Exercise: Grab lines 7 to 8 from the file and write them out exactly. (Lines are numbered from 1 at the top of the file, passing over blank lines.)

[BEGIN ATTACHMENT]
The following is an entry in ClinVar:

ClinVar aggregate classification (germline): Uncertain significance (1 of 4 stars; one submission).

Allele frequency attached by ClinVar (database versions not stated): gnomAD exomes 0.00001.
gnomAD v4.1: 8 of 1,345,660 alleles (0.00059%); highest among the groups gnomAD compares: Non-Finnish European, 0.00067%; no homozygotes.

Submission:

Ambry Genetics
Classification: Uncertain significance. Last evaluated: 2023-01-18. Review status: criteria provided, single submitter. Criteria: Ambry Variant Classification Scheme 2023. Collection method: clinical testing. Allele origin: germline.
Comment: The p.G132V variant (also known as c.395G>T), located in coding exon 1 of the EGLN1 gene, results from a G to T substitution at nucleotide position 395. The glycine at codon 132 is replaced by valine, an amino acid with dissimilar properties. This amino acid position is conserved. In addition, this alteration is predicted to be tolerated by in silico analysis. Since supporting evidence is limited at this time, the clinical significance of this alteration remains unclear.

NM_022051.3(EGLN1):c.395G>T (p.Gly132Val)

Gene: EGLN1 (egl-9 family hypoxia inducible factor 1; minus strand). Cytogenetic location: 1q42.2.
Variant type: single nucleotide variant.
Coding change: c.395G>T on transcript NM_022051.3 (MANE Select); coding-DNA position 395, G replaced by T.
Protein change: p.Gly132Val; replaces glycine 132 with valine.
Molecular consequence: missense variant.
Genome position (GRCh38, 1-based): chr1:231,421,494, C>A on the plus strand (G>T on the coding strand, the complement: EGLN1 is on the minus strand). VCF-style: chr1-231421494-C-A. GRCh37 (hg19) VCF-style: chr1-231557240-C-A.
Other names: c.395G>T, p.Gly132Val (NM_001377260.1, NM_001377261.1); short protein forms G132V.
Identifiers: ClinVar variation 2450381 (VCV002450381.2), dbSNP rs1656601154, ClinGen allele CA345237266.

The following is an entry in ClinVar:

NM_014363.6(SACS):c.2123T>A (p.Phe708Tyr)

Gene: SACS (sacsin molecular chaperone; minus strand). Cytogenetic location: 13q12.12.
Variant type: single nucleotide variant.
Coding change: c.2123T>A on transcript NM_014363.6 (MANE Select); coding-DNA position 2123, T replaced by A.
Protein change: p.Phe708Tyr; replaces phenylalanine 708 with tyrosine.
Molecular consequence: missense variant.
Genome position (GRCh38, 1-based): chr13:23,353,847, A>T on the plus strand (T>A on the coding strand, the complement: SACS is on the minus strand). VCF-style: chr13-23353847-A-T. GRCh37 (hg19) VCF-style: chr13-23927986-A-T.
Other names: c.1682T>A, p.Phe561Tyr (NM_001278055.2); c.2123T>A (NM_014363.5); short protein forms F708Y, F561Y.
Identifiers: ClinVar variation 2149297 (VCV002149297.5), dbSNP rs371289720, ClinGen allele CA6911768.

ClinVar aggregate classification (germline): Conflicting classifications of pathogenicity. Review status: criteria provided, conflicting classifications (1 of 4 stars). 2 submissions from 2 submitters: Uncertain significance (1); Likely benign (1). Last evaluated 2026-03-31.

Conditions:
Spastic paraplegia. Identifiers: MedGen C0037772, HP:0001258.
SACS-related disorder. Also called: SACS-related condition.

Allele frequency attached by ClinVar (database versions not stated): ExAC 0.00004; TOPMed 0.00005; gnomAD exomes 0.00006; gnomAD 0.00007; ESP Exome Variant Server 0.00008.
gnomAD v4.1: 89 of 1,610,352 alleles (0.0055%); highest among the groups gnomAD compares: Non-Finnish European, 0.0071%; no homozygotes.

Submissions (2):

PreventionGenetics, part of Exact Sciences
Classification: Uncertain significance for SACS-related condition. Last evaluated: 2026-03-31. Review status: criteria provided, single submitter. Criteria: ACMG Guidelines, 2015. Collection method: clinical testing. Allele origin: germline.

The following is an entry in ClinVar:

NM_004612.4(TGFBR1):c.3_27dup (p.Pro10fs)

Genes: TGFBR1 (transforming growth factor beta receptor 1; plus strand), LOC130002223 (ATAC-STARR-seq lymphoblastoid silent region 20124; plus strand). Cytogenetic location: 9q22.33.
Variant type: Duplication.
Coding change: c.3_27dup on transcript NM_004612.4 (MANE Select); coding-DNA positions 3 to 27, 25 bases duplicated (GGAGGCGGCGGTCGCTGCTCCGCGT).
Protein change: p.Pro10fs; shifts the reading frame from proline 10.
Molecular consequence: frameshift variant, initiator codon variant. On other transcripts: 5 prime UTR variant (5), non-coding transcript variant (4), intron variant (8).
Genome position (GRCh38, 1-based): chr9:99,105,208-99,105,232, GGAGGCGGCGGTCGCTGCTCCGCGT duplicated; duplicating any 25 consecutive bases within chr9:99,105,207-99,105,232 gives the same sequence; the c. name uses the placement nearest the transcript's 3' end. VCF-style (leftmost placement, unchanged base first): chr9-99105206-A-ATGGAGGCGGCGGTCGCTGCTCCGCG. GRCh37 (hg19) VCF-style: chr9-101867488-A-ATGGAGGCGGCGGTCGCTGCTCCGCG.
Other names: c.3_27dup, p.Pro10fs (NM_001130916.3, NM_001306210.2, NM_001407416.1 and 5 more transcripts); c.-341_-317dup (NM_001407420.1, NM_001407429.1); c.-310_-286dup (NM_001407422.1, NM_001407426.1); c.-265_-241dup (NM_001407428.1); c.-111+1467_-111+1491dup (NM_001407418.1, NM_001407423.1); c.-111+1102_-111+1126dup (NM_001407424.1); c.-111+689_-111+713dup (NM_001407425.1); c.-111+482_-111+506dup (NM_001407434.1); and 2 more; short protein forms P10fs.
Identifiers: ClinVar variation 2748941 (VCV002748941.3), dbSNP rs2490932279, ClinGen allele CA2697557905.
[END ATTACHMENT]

Classification: Uncertain significance. Last evaluated: 2023-01-18. Review status: criteria provided, single submitter. Criteria: Ambry Variant Classification Scheme 2023. Collection method: clinical testing. Allele origin: germline.
Comment: The p.G132V variant (also known as c.395G>T), located in coding exon 1 of the EGLN1 gene, results from a G to T substitution at nucleotide position 395. The glycine at codon 132 is replaced by valine, an amino acid with dissimilar properties. This amino acid position is conserved. In addition, this alteration is predicted to be tolerated by in silico analysis. Since supporting evidence is limited at this time, the clinical significance of this alteration remains unclear.